Purpose: To review the high-resolution computed tomography (CT) findings in immunocompromised patients who had nodular opacities and a proven diagnosis to determine whether the various infectious pulmonary nodules have distinguishing features on CT.
Materials and methods: The high-resolution CT scans obtained in 78 immunocompromised patients with solitary or multiple nodular opacities of proven infectious etiology were reviewed retrospectively by 2 independent thoracic radiologists. Patients whose predominant abnormality consisted of branching linear or nodular opacities (tree-in-bud pattern) characteristic of infectious bronchiolitis and endobronchial spread of tuberculosis were excluded. The CT scans were assessed for the presence, appearance, size, and distribution of parenchymal nodules. Relations between findings at CT and the different infectious etiologies of nodules were assessed with regression analysis. Agreement between the 2 observers was assessed using the kappa statistic.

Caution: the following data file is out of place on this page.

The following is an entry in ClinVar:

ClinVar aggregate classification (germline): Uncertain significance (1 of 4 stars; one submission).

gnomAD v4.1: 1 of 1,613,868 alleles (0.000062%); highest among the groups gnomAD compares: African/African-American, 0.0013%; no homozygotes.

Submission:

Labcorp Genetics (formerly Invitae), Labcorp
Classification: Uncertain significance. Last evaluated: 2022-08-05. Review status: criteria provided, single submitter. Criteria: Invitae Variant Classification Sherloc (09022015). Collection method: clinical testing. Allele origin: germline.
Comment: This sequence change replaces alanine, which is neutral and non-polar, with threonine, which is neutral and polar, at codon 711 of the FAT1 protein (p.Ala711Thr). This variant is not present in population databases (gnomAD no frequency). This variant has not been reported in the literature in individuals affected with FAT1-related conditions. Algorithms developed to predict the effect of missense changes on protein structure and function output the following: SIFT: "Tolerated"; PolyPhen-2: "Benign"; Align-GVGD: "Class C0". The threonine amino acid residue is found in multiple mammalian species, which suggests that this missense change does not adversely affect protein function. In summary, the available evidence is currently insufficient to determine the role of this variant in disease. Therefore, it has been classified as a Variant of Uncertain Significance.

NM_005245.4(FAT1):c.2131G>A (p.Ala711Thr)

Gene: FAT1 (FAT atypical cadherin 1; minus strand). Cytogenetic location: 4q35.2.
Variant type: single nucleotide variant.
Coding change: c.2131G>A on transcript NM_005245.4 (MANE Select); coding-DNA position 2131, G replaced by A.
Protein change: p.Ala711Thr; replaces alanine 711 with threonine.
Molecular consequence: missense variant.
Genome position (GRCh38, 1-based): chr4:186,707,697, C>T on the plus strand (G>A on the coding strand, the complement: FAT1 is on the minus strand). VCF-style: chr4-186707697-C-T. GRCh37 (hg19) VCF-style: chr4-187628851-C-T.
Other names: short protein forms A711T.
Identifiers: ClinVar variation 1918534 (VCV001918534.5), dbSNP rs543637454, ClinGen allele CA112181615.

Results: The infectious causes included mycobacteria (n = 24), fungi (n = 22), bacteria (n = 20), and viruses (n = 12). Multivariate analysis demonstrated that a diameter <10 mm was the only independent predictor of etiology (P < 0.0001) and that patients whose nodules all measured less than 10 mm in diameter were most likely to have a viral infection. Nodules limited in size to less than 10 mm in diameter were seen in 83% of viral infections compared with 5% of bacterial infections (odds ratio [OR] = 95.0; 95% confidence interval (CI): 6.08-4,321.5, P < 0.0001), 0% of mycobacterial infections (OR = 91.7; 95% CI: 7.21-4,090.22, P < 0.0001), and 14% of fungal infections (OR = 31.67; 95% CI: 3.56-375.09, P = 0.0003).
Conclusion: Although some overlap exists, nodule size is helpful in the differential diagnosis of infectious causes of nodules in immunocompromised patients. Patients whose nodules are all less than 10 mm in diameter are most likely to have a viral infection.